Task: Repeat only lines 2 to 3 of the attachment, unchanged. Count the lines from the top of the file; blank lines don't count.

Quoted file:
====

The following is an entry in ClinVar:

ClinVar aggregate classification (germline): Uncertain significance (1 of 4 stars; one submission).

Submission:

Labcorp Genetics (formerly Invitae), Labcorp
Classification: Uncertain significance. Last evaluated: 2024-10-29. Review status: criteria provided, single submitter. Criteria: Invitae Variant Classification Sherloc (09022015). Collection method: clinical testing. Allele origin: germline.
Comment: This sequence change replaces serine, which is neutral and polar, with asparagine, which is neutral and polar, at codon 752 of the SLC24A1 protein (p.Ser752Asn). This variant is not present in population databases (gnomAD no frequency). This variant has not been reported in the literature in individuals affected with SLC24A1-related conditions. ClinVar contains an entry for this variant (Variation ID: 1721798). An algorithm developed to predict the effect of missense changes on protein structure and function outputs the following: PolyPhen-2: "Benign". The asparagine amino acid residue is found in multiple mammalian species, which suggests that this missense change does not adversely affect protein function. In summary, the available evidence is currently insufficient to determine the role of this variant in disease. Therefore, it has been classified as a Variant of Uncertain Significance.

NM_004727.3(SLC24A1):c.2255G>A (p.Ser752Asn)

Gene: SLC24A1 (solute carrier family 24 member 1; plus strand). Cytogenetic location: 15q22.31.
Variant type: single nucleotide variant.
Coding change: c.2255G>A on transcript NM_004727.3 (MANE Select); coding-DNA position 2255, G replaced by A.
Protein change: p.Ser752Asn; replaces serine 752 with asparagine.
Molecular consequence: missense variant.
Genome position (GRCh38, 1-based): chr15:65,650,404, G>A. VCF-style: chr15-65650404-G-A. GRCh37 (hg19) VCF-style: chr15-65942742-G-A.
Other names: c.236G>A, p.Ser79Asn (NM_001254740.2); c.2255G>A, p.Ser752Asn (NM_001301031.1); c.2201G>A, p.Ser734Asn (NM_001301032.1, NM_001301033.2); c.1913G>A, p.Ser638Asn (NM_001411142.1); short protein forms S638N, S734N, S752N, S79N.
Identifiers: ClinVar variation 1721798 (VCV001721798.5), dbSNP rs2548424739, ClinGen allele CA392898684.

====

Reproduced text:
ClinVar aggregate classification (germline): Uncertain significance (1 of 4 stars; one submission).

Submission: